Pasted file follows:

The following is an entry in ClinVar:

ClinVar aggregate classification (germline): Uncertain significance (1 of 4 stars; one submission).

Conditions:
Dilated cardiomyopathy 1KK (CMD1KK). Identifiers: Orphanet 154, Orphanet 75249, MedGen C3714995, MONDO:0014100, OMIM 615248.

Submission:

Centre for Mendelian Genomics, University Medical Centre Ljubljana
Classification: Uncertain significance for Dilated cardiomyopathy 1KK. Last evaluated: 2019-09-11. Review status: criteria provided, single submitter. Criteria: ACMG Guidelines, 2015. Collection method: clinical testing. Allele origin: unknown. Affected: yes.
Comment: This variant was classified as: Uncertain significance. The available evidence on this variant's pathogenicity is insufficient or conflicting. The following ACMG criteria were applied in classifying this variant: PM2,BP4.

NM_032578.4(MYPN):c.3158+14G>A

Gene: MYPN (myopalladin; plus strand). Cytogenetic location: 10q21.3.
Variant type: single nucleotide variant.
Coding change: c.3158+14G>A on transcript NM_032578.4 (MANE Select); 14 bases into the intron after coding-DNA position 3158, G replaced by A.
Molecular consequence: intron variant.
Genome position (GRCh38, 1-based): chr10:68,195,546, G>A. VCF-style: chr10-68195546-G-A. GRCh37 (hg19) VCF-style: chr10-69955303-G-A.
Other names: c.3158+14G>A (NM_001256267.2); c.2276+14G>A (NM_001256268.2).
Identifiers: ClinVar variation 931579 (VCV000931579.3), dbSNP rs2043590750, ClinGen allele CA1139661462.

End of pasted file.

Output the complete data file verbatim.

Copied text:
The following is an entry in ClinVar:

ClinVar aggregate classification (germline): Uncertain significance (1 of 4 stars; one submission).

Conditions:
Dilated cardiomyopathy 1KK (CMD1KK). Identifiers: Orphanet 154, Orphanet 75249, MedGen C3714995, MONDO:0014100, OMIM 615248.

Submission:

Centre for Mendelian Genomics, University Medical Centre Ljubljana
Classification: Uncertain significance for Dilated cardiomyopathy 1KK. Last evaluated: 2019-09-11. Review status: criteria provided, single submitter. Criteria: ACMG Guidelines, 2015. Collection method: clinical testing. Allele origin: unknown. Affected: yes.
Comment: This variant was classified as: Uncertain significance. The available evidence on this variant's pathogenicity is insufficient or conflicting. The following ACMG criteria were applied in classifying this variant: PM2,BP4.

NM_032578.4(MYPN):c.3158+14G>A

Gene: MYPN (myopalladin; plus strand). Cytogenetic location: 10q21.3.
Variant type: single nucleotide variant.
Coding change: c.3158+14G>A on transcript NM_032578.4 (MANE Select); 14 bases into the intron after coding-DNA position 3158, G replaced by A.
Molecular consequence: intron variant.
Genome position (GRCh38, 1-based): chr10:68,195,546, G>A. VCF-style: chr10-68195546-G-A. GRCh37 (hg19) VCF-style: chr10-69955303-G-A.
Other names: c.3158+14G>A (NM_001256267.2); c.2276+14G>A (NM_001256268.2).
Identifiers: ClinVar variation 931579 (VCV000931579.3), dbSNP rs2043590750, ClinGen allele CA1139661462.